Article: International Tobacco Control[Show abstract] [Hide abstract]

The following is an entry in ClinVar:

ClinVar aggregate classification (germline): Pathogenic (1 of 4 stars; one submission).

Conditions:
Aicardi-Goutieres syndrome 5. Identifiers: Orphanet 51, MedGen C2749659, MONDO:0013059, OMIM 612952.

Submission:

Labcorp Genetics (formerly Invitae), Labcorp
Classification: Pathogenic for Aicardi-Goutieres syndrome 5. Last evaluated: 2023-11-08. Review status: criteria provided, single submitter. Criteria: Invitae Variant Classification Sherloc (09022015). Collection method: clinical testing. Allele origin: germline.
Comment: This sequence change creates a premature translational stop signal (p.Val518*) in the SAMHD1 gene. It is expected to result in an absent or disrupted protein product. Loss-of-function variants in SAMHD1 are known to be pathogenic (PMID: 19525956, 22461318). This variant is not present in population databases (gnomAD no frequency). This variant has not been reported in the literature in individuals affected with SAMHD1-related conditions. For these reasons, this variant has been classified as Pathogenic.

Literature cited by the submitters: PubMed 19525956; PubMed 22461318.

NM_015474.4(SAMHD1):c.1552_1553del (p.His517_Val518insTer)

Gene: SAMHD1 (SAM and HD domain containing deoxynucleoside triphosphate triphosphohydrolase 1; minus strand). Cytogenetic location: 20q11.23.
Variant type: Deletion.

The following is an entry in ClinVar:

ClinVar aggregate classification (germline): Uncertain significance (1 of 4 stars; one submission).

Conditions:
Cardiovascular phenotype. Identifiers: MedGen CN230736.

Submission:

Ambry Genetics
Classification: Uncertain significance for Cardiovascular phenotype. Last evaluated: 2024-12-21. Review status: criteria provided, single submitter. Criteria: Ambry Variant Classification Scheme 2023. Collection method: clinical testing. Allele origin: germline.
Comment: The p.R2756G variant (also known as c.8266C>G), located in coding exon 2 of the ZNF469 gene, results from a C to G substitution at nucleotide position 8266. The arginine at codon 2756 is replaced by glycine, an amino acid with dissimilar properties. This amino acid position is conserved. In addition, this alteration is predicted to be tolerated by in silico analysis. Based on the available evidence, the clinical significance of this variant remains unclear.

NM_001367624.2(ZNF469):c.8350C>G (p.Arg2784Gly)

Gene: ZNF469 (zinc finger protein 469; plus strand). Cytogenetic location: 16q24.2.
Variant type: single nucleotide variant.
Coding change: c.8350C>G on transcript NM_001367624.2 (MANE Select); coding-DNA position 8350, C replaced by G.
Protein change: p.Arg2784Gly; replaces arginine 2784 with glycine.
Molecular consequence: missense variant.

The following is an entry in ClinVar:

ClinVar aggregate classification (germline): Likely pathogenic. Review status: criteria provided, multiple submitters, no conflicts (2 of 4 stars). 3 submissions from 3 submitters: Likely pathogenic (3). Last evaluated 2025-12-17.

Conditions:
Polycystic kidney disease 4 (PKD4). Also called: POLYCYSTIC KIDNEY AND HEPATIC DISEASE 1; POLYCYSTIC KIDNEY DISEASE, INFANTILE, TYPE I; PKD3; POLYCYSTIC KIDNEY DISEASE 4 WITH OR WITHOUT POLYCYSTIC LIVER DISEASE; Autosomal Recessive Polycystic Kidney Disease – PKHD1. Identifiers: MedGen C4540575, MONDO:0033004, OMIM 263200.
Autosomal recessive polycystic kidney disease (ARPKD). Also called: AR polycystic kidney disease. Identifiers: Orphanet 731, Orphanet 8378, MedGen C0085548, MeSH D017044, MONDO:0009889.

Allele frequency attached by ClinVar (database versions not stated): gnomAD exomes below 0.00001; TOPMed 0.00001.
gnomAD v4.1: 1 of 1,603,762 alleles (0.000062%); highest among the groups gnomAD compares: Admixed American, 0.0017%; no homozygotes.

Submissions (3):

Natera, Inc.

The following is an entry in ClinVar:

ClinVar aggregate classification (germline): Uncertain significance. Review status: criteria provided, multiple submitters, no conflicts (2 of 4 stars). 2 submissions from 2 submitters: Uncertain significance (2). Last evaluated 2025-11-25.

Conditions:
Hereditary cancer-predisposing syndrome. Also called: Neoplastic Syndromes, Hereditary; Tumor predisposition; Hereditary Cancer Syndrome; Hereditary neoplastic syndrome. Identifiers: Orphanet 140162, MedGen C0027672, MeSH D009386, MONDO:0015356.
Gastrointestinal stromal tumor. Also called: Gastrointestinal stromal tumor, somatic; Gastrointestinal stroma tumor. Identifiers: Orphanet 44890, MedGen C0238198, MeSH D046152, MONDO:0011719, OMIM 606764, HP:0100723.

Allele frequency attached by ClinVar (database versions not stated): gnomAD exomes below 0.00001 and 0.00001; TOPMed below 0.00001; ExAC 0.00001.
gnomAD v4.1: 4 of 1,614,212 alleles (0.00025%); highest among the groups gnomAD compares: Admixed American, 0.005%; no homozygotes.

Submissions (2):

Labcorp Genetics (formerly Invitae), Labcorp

ABSTRACT: Tobacco use is one of the leading causes of preventable death globally with the burden falling predominantly on middle- and low-income countries. The World Health Organisation (WHO) introduced the Framework Convention on Tobacco Control (FCTC) to reduce the health and economic burden posed by tobacco. In this article, we assess the evidence behind three main measures included in the FCTC: (1) raising the price of tobacco, (2) introducing smoke-free policies and (3) standardised tobacco packaging. We discuss the evidence base for their introduction as well as evidence of the impact of implementation both in industrialised and developing countries, where data are available. A key challenge to the introduction of policies is opposition from the tobacco industry who has a history of challenging such developments. Another key challenge is the introduction of innovative policies which have not been introduced elsewhere, and there is consequentially not yet an evidence base in place. Finally, the advent of alternative nicotine delivery devices such as electronic cigarettes, and the role of the tobacco industry in their production, is posing new challenges for tobacco control.03/2015; 2(1):1-7. DOI:10.1007/s40429-015-0047-x